The 5 Marks of Authentic Leadership

Many people have written on what it means to be a leader. Almost everyone identifies influence as the primary characteristic. By definition, this means that leadership and position are two different things. You can have a title, and a position of power, but this does not mean that you are a leader. Even people without these things can exert influence and thus leadership.

Business man stripped to his shorts and jumping off a dock - Photo courtesy of ©iStockphoto.com/PeskyMonkey, Image #11582459

Photo courtesy of ©iStockphoto.com/PeskyMonkey

But leadership is more than influence. It certainly includes influence, but it is more. I believe it includes at least five characteristics. When I speak on this topic, I call these “the five marks of authentic leadership”:

  1. Authentic leaders have insight. Sometimes we refer to this as vision, but that usually has exclusive reference to the future. While leaders must have vision, they need more. They need wisdom and discernment. (Click here to tweet that.)

    They need to be able to look at complex situations, gain clarity, and determine a course of action. In the Bible, “[The] men of Issachar … understood the times and knew what Israel should do” (1 Chronicles 12:32). This is what I mean by insight.

  2. Authentic leaders demonstrate initiative. They go first. They don’t sit on the sidelines. They don’t ask others to do what they are unwilling to do themselves. Instead, they lead by example. Lt. Col. Hal Moore is a great example of this. Famously depicted by Mel Gibson in the movie, We Were Soldiers, Lt. Moore told his troops, before leaving for Vietnam,

    We are going into battle against a tough and determined enemy. I can’t promise you that I will bring you all home alive. But this I swear, before you and before Almighty God: that when we go into battle, I will be the first to set foot on the field, and I’ll be the last to step off. And I will leave no one behind. Dead or alive, we will all come home together, so help me God.”

  3. Authentic leaders exert influence. It’s no coincidence that influence and influenza (the flu) come from the same root word. Real leaders are contagious. (Click here to tweet that.) People “catch” what they have. People are drawn to their vision and their values. They are able to gather a following and move people to act. To change metaphors, they are like human wave pools, creating a ripple effect wherever they go.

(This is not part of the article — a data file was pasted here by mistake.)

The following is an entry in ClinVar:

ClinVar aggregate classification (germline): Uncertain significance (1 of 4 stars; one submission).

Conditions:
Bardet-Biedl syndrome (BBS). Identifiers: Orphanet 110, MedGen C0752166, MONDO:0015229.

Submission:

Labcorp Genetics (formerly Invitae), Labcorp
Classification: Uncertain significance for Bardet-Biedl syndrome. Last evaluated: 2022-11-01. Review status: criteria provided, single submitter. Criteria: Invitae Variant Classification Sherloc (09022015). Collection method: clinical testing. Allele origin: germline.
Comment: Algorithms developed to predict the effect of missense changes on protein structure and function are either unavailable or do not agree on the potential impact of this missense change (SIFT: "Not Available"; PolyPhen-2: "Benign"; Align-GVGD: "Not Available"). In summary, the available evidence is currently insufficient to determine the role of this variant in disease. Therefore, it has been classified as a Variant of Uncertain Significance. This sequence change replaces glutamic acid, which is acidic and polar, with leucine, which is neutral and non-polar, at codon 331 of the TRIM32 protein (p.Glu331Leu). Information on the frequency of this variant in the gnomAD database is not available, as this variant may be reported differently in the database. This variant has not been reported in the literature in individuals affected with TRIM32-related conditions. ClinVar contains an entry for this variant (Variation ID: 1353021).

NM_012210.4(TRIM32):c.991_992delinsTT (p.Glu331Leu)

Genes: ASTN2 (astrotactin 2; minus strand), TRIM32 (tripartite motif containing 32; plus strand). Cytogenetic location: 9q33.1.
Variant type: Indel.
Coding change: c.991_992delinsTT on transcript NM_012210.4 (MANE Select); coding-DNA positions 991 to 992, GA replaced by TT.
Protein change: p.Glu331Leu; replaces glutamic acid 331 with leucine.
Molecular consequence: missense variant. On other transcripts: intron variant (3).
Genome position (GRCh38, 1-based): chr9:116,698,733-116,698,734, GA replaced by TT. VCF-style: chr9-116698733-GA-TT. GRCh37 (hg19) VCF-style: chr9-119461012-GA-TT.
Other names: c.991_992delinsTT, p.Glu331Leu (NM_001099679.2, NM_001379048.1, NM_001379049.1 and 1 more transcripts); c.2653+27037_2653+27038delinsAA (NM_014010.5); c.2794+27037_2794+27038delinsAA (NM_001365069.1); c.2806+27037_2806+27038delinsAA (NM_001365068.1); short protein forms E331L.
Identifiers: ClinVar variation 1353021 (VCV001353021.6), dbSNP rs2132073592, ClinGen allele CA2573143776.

4. Authentic leaders have impact. At the end of the day, leaders make a difference. The world is changed because of their leadership. They are able to create real and lasting change. Unless something has shifted, they aren’t leaders. They are only entertainers. There is a big difference. The measure of leadership cannot be found in the leader; it is found in the impact the leader has on his or her followers.
  5. Authentic leaders exercise integrity. Not every leader is benevolent. Adolf Hitler was a leader, as was Mao Zedong and Josef Stalin. They had insight, initiative, influence, and impact. Yet their lives were not integrated with the highest values. Integrity—or the lack thereof—ultimately determines the quality of a person’s impact. In a sense, this is the foundation of authentic leadership.

Leaders must be deliberate and intentional if they are to be successful. These five qualities can guide us as we grow in our ability to lead.

Question: Do these attributes mark your leadership? Where can you improve?
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  • http://intensedebate.com/profiles/theresaipfroehlich theresaipfroehlich

    Fabulous post on Authentic Leadership. There was a time when leadership was defined more like the military model – the hierarchy determines who leads. Leadership in the last few decades, at least in America, has evolved into a more egalitarian model because of the knowledge (due in part to technological advance) explosion. Peter Drucker calls people in the workplace "knowledge workers". In the end, leaders do exercise authority and influence simultaneously. To be effective and authentic, I think influence needs to be the dominant conduit.

  • http://twitter.com/MichaelDauph @MichaelDauph

    Wow. Thanks for this. Simple and applicable.

  • http://blog.lifestrike.com David Valencia

    what about humility?…most leaders are proud and insecure!…they walk over people instead of serving them.
    Of course if they serve it is when it's ? What about sacrifice?
    Is not sacrifice the experience of being hurt because you are giving up something dear to you for the sake of someone else?

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  • Ria Hawkins, Ph.D.

    To complete my Ph.D. I researched a ton of leaders, leaders that I believe are mindful.  One capacity evident throughout all of them was authenticity.  I enjoyed this post and encourage you to check out mine and let me know what you think.

    http://www.themindfulleadershipblog.com

  • http://twitter.com/SoderquistCentr Soderquist Center

    Here’s an example of someone who doesn’t have all 5 of those marks. Check it out!

    http://www.youtube.com/watch?v=0BEeVCXUuV8

    • http://michaelhyatt.com Michael Hyatt

      Really hilarious. I laughed out loud.

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  • Gary Duke

    Great insight.  I ordered your new book, subscribed to your blog.  Thank you!

    • http://michaelhyatt.com Michael Hyatt

      Thanks, Gary. I appreciate that.

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  • http://keikihendrix.com Keiki Hendrix

    Wonderful post. There is a huge difference between leadership and influence.

  • http://actuallykatie.com/ Katie McAleece

    Definitely so true that position/title doesn’t make someone a leader. Some of the greatest leaders I’ve known didn’t even have a fancy title behind their name.